Lightning may stab out of the billowing mass of a summer thunderstorm, and set the forest afire. Other great trees are destroyed, consumed in torches of flame. But the Sequoia’s spongy bark—soft enough to give when you push it with your finger—enables it to withstand furnace-hot wildfire. Over the centuries Sequoias live through fire after fire. They are singed and wounded, scarred and scarred again, but they continue to survive, standing head high above the rest of the forest.
Most of the older Sequoias have such fire scars. Visitors can stand within the blackened recesses burned out of some of these trees and look up through the burned center of the tree’s trunk. Two hundred feet of a tree’s vitals may be consumed, yet it lives on till successive forest fires have cooked so much of the wood that the sap can no longer pass.
Generally the fire injuries heal. Little by little new bark creeps over the wound, at a speed of perhaps a quarter of an inch a year, until, in a few centuries, it completely covers the burn.
When the fire has consumed smaller trees, and the sunlight again bathes the ground, new Sequoia seedlings may sprout. In time, these too may become giant trees.
Roots and Enemies
Despite their tremendous size, these trees have an exceptionally shallow root system. Their roots may be only four or five feet deep, but they can spread out to gather nutrients from an area 400 feet across—perhaps two acres. It would take 500 persons, standing at arm’s length, to encircle such a root area. It is difficult to imagine such a shallow root system successfully anchoring, against the storms of centuries, a tree structure as high as a twenty-five-story building, and weighing as much as a small ocean-going freighter.
No Sequoia has ever been known to die of disease or old age. Its enemies are fire, erosion, wind and man. Erosion by a nearby stream may undermine the tree, which leans more and more, over a long period of years, till finally it comes crashing down. Loggers have destroyed in a day trees that were old when Jesus was born, and that may have been standing when Solomon built Jehovah’s temple in Jerusalem. But little profit came from this destruction, as the wood is brittle, splits badly under the shattering crash of such a tremendous tree’s fall, and is not very useful for building. Many groves are now preserved in national parks, to protect them from such destruction.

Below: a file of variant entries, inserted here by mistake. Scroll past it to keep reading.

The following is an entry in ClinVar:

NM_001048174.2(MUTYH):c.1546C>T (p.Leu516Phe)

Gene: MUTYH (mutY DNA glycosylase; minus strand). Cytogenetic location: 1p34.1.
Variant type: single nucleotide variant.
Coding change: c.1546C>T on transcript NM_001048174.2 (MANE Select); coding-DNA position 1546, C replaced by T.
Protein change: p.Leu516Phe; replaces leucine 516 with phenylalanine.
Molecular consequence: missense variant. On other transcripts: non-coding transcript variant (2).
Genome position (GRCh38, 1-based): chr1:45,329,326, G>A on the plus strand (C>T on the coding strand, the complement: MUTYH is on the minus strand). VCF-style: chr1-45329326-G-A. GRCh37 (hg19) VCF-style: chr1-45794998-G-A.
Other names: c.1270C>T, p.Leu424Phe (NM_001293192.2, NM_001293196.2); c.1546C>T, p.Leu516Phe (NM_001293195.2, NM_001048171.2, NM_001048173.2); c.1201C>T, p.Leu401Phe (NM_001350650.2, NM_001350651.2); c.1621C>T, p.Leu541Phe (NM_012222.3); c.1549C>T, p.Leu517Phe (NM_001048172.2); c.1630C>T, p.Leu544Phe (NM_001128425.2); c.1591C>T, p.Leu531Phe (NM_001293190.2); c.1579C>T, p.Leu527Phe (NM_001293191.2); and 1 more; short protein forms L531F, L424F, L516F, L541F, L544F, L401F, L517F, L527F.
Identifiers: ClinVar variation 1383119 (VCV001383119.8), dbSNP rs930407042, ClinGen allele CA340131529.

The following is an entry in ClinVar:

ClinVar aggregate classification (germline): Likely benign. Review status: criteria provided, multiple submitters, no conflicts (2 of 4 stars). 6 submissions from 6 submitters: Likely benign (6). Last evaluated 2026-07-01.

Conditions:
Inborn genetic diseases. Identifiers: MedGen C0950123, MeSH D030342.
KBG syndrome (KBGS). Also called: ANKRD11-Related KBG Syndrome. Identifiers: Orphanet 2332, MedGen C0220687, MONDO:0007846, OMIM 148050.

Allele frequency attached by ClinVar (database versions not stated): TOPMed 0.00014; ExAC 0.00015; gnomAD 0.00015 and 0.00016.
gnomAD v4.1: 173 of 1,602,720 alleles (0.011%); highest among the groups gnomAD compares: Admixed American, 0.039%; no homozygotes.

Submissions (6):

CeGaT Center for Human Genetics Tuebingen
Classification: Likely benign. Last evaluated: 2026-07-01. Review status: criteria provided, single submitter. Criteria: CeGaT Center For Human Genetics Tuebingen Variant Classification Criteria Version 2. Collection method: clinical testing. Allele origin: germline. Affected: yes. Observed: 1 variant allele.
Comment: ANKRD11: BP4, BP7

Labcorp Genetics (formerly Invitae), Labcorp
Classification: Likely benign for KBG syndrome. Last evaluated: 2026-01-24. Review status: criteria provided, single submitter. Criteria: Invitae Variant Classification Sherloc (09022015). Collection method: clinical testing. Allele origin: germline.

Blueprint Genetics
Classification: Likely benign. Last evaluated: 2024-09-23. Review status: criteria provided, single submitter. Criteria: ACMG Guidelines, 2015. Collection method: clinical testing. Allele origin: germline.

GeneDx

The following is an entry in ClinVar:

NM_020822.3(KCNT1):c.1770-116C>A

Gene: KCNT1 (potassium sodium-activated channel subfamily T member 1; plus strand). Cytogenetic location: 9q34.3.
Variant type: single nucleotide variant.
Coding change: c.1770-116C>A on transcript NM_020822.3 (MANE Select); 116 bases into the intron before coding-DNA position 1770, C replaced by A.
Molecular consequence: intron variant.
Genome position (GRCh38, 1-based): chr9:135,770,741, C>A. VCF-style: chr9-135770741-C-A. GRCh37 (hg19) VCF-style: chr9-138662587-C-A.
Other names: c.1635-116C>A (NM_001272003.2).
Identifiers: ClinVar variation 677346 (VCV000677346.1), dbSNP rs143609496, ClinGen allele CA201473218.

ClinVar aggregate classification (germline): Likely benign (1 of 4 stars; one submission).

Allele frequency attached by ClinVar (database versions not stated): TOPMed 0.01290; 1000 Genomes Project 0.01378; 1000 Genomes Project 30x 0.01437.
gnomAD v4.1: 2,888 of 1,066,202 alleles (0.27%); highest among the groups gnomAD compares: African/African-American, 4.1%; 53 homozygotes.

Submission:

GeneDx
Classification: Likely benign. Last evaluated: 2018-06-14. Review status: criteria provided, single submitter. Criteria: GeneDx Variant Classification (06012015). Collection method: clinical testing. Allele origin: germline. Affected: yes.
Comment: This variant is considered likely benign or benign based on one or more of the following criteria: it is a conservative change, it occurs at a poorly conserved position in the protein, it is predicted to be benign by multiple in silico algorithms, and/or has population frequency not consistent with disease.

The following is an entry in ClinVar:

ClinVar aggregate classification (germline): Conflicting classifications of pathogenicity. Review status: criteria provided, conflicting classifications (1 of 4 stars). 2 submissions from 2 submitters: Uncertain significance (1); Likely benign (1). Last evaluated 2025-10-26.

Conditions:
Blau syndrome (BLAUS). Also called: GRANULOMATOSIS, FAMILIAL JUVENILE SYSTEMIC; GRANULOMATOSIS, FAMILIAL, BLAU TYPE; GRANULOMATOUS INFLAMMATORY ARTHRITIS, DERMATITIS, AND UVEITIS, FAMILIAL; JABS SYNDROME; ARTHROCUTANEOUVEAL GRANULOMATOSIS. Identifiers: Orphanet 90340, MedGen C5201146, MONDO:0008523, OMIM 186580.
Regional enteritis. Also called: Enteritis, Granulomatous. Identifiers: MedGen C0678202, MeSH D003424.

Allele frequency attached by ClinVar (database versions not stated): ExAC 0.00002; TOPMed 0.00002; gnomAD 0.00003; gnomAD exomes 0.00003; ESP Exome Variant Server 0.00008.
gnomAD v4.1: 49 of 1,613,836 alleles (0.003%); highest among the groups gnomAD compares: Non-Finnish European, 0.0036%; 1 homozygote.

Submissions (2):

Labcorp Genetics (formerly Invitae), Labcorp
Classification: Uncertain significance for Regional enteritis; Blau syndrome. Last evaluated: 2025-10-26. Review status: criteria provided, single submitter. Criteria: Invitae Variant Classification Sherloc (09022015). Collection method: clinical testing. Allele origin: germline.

They Praise the Creator
Man is humbled at the foot of such giants. Their ability to withstand the heavy snows of three thousand winters, and the droughts of innumerable rainless summers, is beyond our limited comprehension. Literally hundreds of generations of bustling squirrels have busied themselves in such a tree’s shade. Uncounted generations of deer, porcupines and gray foxes have nosed through the twigs at its base. Other trees have sprouted, matured, grown old, died, and been replaced by generations of their descendants, while the Big Trees stand, silently supreme.
Thousands of visitors have stood at the base of these trees, struck first with awe, then with reverence. Some have been stirred to a greater appreciation of God’s creation, and of the wisdom of the One who made such splendors possible. They remind us of Paul’s words: “For his invisible qualities are clearly seen from the world’s creation onward, because they are perceived by the things made, even his eternal power and Godship, so that [persons who do not glorify him] are inexcusable.”—Rom. 1:20.
Foretelling the conditions of God’s righteous new order, now near at hand, the Bible says that the lives of God’s people will be “like the days of a tree”; that is, they will enjoy long life. Even in Palestine there were trees that lived a thousand years or more. (Isa. 65:22) The existence of such trees helps us to appreciate that it is well within the scope of God’s power to accomplish his promise of permanent human life on earth.
The Bible’s promise of everlasting human life is made by the One whose creation made the growth and life of these great trees possible. It is no more a “wild tale” than were the reports of the existence of such trees—which people did not wish to believe a century ago.